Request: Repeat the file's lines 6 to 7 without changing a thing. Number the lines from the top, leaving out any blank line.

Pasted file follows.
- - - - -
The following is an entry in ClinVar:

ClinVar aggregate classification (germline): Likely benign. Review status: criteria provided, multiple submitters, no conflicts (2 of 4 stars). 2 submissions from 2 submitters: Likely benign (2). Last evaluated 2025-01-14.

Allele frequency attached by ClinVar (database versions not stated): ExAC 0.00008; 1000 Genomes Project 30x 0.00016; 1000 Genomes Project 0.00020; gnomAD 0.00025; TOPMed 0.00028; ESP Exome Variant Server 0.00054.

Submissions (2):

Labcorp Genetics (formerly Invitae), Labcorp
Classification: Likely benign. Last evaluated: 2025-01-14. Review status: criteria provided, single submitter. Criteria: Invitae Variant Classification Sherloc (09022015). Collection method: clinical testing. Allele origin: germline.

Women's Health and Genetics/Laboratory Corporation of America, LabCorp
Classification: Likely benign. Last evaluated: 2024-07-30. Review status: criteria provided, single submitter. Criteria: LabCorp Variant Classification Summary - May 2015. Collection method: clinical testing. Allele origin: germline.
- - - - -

Classification: Likely benign. Last evaluated: 2025-01-14. Review status: criteria provided, single submitter. Criteria: Invitae Variant Classification Sherloc (09022015). Collection method: clinical testing. Allele origin: germline.

Women's Health and Genetics/Laboratory Corporation of America, LabCorp